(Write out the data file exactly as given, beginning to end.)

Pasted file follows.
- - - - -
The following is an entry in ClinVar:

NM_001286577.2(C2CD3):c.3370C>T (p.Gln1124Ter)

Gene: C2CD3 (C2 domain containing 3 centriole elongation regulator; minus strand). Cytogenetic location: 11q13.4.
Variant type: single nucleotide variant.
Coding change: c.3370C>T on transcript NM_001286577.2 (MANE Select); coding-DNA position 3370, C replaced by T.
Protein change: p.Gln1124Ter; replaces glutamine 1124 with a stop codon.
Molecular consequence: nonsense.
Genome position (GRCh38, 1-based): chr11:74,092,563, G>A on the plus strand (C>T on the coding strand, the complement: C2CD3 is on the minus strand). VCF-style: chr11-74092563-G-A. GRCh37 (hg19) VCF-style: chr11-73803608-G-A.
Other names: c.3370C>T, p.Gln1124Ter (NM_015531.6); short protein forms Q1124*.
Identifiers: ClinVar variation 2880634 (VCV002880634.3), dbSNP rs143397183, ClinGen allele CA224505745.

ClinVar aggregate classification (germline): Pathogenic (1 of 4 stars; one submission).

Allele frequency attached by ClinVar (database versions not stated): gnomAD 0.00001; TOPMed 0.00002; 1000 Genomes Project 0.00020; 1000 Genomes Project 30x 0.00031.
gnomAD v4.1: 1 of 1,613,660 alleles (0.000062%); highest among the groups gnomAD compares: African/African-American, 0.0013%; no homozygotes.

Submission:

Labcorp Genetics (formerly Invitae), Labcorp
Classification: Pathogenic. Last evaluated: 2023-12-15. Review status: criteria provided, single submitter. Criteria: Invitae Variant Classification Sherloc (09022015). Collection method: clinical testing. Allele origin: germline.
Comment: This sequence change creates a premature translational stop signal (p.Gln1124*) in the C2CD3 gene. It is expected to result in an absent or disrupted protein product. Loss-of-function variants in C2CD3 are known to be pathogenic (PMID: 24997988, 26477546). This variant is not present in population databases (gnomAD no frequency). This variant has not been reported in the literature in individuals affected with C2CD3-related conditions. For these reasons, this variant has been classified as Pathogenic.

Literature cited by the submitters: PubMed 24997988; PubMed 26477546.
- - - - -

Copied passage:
The following is an entry in ClinVar:

NM_001286577.2(C2CD3):c.3370C>T (p.Gln1124Ter)

Gene: C2CD3 (C2 domain containing 3 centriole elongation regulator; minus strand). Cytogenetic location: 11q13.4.
Variant type: single nucleotide variant.
Coding change: c.3370C>T on transcript NM_001286577.2 (MANE Select); coding-DNA position 3370, C replaced by T.
Protein change: p.Gln1124Ter; replaces glutamine 1124 with a stop codon.
Molecular consequence: nonsense.
Genome position (GRCh38, 1-based): chr11:74,092,563, G>A on the plus strand (C>T on the coding strand, the complement: C2CD3 is on the minus strand). VCF-style: chr11-74092563-G-A. GRCh37 (hg19) VCF-style: chr11-73803608-G-A.
Other names: c.3370C>T, p.Gln1124Ter (NM_015531.6); short protein forms Q1124*.
Identifiers: ClinVar variation 2880634 (VCV002880634.3), dbSNP rs143397183, ClinGen allele CA224505745.

ClinVar aggregate classification (germline): Pathogenic (1 of 4 stars; one submission).

Allele frequency attached by ClinVar (database versions not stated): gnomAD 0.00001; TOPMed 0.00002; 1000 Genomes Project 0.00020; 1000 Genomes Project 30x 0.00031.
gnomAD v4.1: 1 of 1,613,660 alleles (0.000062%); highest among the groups gnomAD compares: African/African-American, 0.0013%; no homozygotes.

Submission:

Labcorp Genetics (formerly Invitae), Labcorp
Classification: Pathogenic. Last evaluated: 2023-12-15. Review status: criteria provided, single submitter. Criteria: Invitae Variant Classification Sherloc (09022015). Collection method: clinical testing. Allele origin: germline.
Comment: This sequence change creates a premature translational stop signal (p.Gln1124*) in the C2CD3 gene. It is expected to result in an absent or disrupted protein product. Loss-of-function variants in C2CD3 are known to be pathogenic (PMID: 24997988, 26477546). This variant is not present in population databases (gnomAD no frequency). This variant has not been reported in the literature in individuals affected with C2CD3-related conditions. For these reasons, this variant has been classified as Pathogenic.

Literature cited by the submitters: PubMed 24997988; PubMed 26477546.